Monday, August 25, 2014

The Horseracing Craze

by Sue Millard

Was there ever a time when men didn’t want to compete against each other to see who’d got the biggest, the fastest, whatever? As soon as men had enough horses to spare from necessary work and transport, they surely must have tested their speed against each other.

We may not know when horseracing itself began, but horses were first domesticated in Kazakhstan about 6,000 years ago so to my mind, if men had domesticated horses then, that’s probably how old horseracing is!


Horses were definitely in use here before Julius Caesar arrived – he commented on the British charioteers’ nimbleness and daring in battle – but it seems it was those pesky Romans who commercialized the idea of racing in Britain. They built at least one circus or hippodrome where chariot races could take place. The one excavated in Essex in 2011 is the first ever discovered in Britain.


There are still placenames that describe racecourses – “Hesket” refers back to Norse hesta-skaeth, the place where the stallions (hesta) run. It may only have been a smooth stretch of land where horses were shown off to potential buyers (what the gipsy boys at Appleby Fair would call “the flashing lane”!) but it’s unlikely such a tempting bit of grassland wouldn’t also be used as an impromptu racecourse.


In the middle ages the broad grassy space known as Smooth Field was just outside London Wall. William Fitzstephen described in 1171 how “every Friday there is a celebrated rendezvous of fine horses to be sold” and he listed all the different kinds he saw, but he didn’t mention any kind of horse purely for racing. Does that suggest no races were taking place? Perhaps it only means racing was impromptu, not regulated or organised.

Organised races

“Scratch” or informal races must have been common wherever men with horses got together. Trotting races and galloping races took place without any advertisement or race card in areas such as the Lake District until the middle of the 19th century. The first records of organised races, however, seem to date from the mid-16th century.

The first recorded race at Chester on the Roodee was held on 9 February 1539, in the reign of Henry VIII. There was an annual race on Shrove Tuesday – the Tuesday before the start of Lent, after which such frivolity would have been frowned upon until Easter – and from 1609 the race was held on St George's Day (23 April). The Chester Goldsmith Company supplied a silver bell and in 1744 a gold cup was awarded annually by the Grosvenor family. In keeping with the tradition of ancient races, the Gold Cup is still one for stayers, being run over 2 miles 2 ½ furlongs.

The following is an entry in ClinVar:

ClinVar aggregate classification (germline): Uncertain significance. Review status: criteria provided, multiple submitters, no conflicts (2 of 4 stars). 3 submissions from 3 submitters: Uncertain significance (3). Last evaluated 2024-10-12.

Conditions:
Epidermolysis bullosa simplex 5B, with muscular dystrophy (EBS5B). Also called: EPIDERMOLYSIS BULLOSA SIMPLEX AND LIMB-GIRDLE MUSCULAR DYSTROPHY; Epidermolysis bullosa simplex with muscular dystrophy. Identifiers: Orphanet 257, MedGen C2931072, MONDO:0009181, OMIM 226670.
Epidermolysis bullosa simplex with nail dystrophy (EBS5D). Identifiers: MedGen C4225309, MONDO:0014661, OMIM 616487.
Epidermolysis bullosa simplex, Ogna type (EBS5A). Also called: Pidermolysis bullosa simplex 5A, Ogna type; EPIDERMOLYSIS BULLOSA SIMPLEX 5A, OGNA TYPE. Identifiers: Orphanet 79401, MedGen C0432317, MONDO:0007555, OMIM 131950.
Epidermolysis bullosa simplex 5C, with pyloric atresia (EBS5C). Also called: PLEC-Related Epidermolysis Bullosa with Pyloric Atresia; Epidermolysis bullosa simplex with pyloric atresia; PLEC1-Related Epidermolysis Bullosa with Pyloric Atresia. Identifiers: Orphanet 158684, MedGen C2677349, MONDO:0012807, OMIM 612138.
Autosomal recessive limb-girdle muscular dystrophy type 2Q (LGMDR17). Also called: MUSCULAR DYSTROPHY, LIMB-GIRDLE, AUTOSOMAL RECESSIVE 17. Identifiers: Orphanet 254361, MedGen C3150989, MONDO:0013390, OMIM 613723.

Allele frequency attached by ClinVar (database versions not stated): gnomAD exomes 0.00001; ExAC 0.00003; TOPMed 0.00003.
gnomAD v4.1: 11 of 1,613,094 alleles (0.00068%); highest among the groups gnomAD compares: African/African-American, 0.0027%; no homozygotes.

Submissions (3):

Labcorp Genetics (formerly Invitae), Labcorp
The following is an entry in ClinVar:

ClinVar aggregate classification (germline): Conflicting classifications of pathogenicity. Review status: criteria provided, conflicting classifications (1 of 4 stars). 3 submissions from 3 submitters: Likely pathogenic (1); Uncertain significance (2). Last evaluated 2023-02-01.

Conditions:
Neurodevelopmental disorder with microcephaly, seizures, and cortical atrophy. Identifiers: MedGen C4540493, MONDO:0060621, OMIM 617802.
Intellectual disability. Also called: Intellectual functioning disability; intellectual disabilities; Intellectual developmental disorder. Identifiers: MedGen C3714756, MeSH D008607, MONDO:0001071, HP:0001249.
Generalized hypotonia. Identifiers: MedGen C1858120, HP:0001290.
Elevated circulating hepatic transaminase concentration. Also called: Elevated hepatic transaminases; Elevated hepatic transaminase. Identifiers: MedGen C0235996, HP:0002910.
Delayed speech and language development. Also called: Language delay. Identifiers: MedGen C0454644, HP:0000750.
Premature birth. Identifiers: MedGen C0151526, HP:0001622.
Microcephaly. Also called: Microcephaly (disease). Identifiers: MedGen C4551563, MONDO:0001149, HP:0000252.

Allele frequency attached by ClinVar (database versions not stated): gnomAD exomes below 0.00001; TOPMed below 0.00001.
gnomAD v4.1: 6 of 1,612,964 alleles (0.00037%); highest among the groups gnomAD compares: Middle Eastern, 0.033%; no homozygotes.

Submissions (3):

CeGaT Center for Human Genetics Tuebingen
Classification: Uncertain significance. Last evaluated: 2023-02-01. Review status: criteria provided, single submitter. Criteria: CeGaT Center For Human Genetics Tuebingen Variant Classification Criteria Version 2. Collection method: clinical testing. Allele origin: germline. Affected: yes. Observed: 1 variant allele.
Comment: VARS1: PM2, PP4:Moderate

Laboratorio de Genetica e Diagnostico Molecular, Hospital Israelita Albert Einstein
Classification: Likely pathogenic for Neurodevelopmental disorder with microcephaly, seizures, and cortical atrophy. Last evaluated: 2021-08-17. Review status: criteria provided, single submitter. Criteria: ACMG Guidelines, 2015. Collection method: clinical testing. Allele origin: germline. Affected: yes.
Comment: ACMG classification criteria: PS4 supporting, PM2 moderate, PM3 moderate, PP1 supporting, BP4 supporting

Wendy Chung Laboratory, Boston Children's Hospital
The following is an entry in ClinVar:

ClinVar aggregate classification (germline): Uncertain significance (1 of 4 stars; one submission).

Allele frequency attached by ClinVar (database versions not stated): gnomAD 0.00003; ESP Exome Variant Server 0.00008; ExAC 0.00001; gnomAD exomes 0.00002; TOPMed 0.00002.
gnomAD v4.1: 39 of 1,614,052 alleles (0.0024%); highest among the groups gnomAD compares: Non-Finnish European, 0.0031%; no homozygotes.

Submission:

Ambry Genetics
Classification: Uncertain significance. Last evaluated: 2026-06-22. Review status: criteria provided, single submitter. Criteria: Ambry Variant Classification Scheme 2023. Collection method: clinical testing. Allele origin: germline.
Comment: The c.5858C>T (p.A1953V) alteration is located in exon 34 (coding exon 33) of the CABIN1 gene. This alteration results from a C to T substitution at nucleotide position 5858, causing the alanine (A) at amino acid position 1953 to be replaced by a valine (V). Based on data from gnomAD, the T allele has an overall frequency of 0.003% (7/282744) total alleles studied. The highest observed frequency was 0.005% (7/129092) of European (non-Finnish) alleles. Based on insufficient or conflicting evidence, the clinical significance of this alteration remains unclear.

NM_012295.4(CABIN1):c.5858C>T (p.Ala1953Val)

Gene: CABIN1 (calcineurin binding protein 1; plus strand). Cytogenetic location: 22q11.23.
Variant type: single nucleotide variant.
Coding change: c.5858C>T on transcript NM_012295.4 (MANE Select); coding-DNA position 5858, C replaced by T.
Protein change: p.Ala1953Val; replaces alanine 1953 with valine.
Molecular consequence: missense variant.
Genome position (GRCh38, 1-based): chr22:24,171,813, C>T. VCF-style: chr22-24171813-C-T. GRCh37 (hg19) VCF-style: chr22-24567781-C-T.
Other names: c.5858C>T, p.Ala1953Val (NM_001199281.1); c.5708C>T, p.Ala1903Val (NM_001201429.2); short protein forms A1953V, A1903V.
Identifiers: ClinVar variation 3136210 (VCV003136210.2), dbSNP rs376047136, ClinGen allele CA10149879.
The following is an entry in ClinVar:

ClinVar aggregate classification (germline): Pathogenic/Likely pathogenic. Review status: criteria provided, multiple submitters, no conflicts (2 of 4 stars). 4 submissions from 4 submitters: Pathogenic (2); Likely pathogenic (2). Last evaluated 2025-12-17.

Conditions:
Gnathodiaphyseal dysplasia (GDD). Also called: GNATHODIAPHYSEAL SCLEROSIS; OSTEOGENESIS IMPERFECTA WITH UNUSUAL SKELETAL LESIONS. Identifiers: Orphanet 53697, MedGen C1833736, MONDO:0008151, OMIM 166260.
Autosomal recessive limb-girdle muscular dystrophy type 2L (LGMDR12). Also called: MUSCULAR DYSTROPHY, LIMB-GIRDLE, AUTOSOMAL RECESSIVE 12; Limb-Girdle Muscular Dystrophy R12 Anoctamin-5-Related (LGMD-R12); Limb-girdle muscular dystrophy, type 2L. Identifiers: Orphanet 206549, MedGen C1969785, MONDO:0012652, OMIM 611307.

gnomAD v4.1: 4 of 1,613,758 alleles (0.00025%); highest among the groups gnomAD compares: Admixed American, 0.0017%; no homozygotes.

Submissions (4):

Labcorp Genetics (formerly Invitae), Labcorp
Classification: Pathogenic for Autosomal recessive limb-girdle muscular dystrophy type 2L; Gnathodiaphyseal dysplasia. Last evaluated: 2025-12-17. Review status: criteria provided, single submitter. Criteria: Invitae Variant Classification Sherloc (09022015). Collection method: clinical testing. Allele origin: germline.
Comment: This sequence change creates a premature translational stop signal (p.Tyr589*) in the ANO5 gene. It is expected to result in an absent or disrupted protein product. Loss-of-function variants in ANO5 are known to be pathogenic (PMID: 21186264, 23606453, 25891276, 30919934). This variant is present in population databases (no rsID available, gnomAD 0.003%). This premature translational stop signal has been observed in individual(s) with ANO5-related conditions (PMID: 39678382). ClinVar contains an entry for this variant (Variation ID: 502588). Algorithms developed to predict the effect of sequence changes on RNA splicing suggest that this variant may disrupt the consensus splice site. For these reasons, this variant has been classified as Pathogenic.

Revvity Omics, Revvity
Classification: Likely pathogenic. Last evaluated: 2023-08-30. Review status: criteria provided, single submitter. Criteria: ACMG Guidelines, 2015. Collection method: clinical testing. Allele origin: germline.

Carlisle is the home of the Carlisle Bell, one of the oldest horse races still in existence. There are two bells. The larger one, 2 ½ inches in diameter, was donated by Lady Dacre in 1559 and bears the inscription: The sweftes horse thes bel to tak for mi lade Daker sake (The swiftest horse this bell to take for my lady Dacre's sake) and the second, smaller bell is inscribed 1599 H.B.M.C. This race, however, is much shorter in modern times, being only a distance of 1 mile.


King James I

Newmarket already had a small reputation for horse racing when James I established himself there in 1605. The King took a lease on The Griffin inn for £100 a year. Then, in 1608, he decided to buy it for the sum of £400. Clearly he was very keen to have somewhere to hold court when he went racing! In 1609 he bought land in the High Street.

King Charles II

Peter Tillemans - The Round Course at Newmarket,
Cambridgeshire, Preparing for the King's Plate
Google Art Project.
Charles II was also a keen horseracing fan, and was probably a very good horseman since he rode his own horses and won with them (I wonder whether anyone ever dared to beat him?) He set up the Newmarket Plate in 1665: “in the 17th year of the Reign of King Charles the Second, which Plate is to be rode for yearly the second Thursday in October, for ever, Anno Dom. 1666.” Charles won the Plate on two occasions, 1671 and 1675 when “Blew Capp” was the horse he rode. The distance was, and is, 3 miles 6 furlongs.

Royal Ascot

Queen Anne

Queen Anne, who loved horses, riding and hunting, raced her own horses at Newmarket and elsewhere. In 1711 she realised that Ascot Heath, where the royal hounds were kennelled, was an ideal location for a racecourse. The Queen and her courtiers attended the opening day, a Saturday in August, which began with a race for a purse of 50 guineas. Seven horses took part.

The Ascot Gold Cup goes back to 1807 when the race was watched by George III and Queen Charlotte.  Again, this is a race for “stayers” being run over 2 miles and a half.

It was George IV in 1825 who began the carriage procession up the course and made Royal Ascot a key event of the aristocratic social season.

Racing and Times of Year

Horseracing “on the flat” has retained much of the aristocratic glamour that has surrounded it in history. Partly this is because it traditionally takes place in summer, when good weather makes it easy for people to dress up without fear of being drenched.

“Jump” racing on the other hand, under National Hunt Rules, takes place from autumn to late spring, with the less formal Point-to-Point racing from December to June. More about these in another post!


Sue Millard is the author of “Coachman”, a historical novel set in 1838, and a modern novel about steeplechasing, “Against the Odds”, to which she is currently writing a sequel.
Sue Millard, Jackdaw E Books

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